May 24-27, 2013. Muxia, Finisterre and Return to Santiago.
I had been told, “There will come a moment when you realize you are no longer a pilgrim on the Camino.” That moment came on the morning of May 24th when we boarded a bus bound for Muxia. On May 25th we continued on to Finisterre by Taxi. On May 26th we returned to Santiago.
“…you are no longer a pilgrim…” That is not entirely correct. Within each of us there had been change. We would return to the United States retaining the experience of Pilgrimage, and with that experience came a different view of ourselves and the world around us. Once begun, that pilgrimage is lifelong.
May 26th, Return to Santiago.
We were up early, but not as early as these two who were already surveying the neighborhood for an early meal.
Another well-appointed bus provided our return to Santiago. The tinted windows gave a blue-green cast to the view, saving the eyes but converting the vivid seaside colors to a single hue.
Back in Santiago we visited the Cathedral Museum.
The Museum contains an extensive collection of sculpture, paintings, tapestries, and ecclesiastical robes. My images only hint at the wonders.
Its library includes incredibly rare documents, including the 12th Century Codex Calixtinus, the first “guide” to the Camino.
Time for a more comprehensive tour of the Cathedral and grounds was available to us.
We had passed the 16th Century interior Porta Santa or do Perdon (Holy Door or Door of Forgiveness) upon our arrival in the City, but a longer look was in order. The passageway is only open during Jubilee Years, years in which the feast day of St. James (July 25th) falls on a Sunday.
In the cloister were three bells. Cast in the early 1700’s, these Cathedral bells cracked from use and were replaced by copies cast in the 20th Century.
The oldest existing parts of the Cathedral date to the 11th Century.
A literal and figurative “highlight’ of the day was a visit to the roof of the Cathedral.
Christine, who is not fond of heights, drew on reserves of courage to negotiate the unnatural surface. Her concern of a tumble to the edge and below were not entirely unfounded.
The views of the Cathedral’s towers, and even statuary from behind were very special, as were the views of the old city from above.
We had a clear view of Hospederia San Martin Pinario, where we were again staying.
From the roof we could peer into small windows and gaze upon the interior of the Cathedral from above. Here is a rare view of the statuary above the main altar.
We also gained access to the passages within the Cathedral, near the top of its barrel-vaulted ceiling.
This was a working space, not prepared for typical tourist eyes. Pieces of granite, fallen from the interior and exterior were carefully arranged on shelves. Perhaps they awaited some future restoration.
Huge figures were stored here as well, Gigantes y Cabezudos (Processional “Giants and Big Heads”). Giant wood and paper mâché figures, when mounted by a harness on the shoulders of a person, dance and gyrate in a festival or parade.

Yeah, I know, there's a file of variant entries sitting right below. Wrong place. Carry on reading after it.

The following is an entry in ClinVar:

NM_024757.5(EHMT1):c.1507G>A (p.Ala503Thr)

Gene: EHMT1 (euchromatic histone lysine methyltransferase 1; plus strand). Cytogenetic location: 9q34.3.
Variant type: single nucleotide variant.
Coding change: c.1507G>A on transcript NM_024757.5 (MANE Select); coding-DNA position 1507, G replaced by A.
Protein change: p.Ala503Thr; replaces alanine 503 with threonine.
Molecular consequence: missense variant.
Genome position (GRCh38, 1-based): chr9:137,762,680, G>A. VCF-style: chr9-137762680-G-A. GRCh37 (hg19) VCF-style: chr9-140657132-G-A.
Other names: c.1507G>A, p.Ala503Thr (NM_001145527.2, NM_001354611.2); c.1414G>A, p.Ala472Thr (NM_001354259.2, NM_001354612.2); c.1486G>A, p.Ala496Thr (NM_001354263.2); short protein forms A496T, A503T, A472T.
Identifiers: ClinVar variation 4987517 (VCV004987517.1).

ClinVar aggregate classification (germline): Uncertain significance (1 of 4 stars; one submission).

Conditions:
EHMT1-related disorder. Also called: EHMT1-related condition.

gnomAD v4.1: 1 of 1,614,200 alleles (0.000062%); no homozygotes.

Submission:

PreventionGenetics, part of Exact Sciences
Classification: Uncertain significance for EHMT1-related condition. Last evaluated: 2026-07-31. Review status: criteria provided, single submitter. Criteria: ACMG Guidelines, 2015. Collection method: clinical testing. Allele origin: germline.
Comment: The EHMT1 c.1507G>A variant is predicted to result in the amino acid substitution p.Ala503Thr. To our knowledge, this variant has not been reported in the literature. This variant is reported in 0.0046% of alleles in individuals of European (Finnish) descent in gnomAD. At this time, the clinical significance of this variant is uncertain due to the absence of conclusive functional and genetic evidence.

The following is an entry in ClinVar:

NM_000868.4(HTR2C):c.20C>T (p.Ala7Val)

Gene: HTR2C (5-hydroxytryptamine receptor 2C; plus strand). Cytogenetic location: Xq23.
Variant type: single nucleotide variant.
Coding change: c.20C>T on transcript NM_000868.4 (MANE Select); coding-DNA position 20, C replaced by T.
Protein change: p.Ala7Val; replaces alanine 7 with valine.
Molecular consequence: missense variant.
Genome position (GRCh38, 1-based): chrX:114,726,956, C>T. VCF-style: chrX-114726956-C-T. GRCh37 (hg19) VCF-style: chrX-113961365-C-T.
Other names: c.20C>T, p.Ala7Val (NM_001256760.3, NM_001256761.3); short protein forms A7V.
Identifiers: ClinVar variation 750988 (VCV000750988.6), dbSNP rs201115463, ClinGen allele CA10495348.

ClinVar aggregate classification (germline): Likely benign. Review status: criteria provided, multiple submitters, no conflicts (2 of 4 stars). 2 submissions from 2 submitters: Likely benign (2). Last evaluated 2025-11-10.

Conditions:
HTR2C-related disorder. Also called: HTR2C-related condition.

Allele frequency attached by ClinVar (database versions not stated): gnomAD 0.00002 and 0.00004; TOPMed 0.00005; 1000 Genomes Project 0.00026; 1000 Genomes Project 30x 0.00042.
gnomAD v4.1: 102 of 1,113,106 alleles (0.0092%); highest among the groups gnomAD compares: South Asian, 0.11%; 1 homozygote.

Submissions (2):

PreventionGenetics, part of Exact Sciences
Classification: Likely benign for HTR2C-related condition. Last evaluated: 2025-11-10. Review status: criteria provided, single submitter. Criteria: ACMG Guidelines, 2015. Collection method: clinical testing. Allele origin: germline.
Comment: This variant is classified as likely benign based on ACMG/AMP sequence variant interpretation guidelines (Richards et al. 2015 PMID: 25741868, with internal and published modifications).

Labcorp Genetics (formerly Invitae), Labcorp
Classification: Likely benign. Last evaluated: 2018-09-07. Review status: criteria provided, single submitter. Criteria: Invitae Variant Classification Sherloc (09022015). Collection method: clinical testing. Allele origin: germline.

The tradition, found in Spain, Portugal, France, and Belgium, dates to at least the 13th Century. In Santiago these figures are featured during parades celebrating the feast day of St. James.
Our wanderings continued on May 27th and took in the prison-like Monasterio de Benedictinas San Pelayo de Antealtares. This imposing structure is located across from the Cathedral at the Praza Quintana.
Founded in the 11th Century as a Benedictine monastery, it became a cloister for nuns in 1499. The current structure dates mostly to the 16th and 17th Centuries. The exterior barred windows speak to the seriousness of “cloister” in ages gone by.
Within the building’s chapel were more reminders of the lengths to which separation of the sisters from worldly temptations was maintained.
We were told that this huge building, once teeming with religious, now has fewer than 50 in residence. Is also houses a small museum of sacred objects.
Tourist fatigue had set in for me. There were only a few pictures to preserve the day, including this one of Peregrinos celebrating their arrival.
Santiago had become a vacant, almost sad place for us. Gone were the familiar faces from 6 weeks walking the Camino. We knew inside that it was time to go home.
After the Cathedral had closed to visitors, we joined a group of 11 other pilgrims and a staff priest from the Cathedral for a private 9 p.m. prayer service in one of the side chapels. The Cathedral, dark and tomblike, resonated with echoes of our footsteps, there being no other masking sounds. There are no pictures for me to share of our small gathering. The members of our small group hailed from many countries. The priest asked for a volunteer to read a few short passages from the Bible. I offered and was handed the volume and proceeded to speak, pausing for the translations some required. It was a poignant “bookend” to my reading 6 weeks (and a lifetime) earlier at Mass in Roncesvalles.
After the reading we paused for a silent reflection. The priest then asked each of us, “What has the Camino Pilgrimage meant to you?” The few words that I shared that night with the priest, my wife, and 11 other Peregrinos have grown. Hiking across Spain! What started as an event on a “bucket list” turned into 51 “chapters”, 1,200 images, a telling that has taken more than 5 months, and the experience of a lifetime!
Peace Everyone, and Buen Camino. Pete
PS. Next: Return to Barcelona and Home.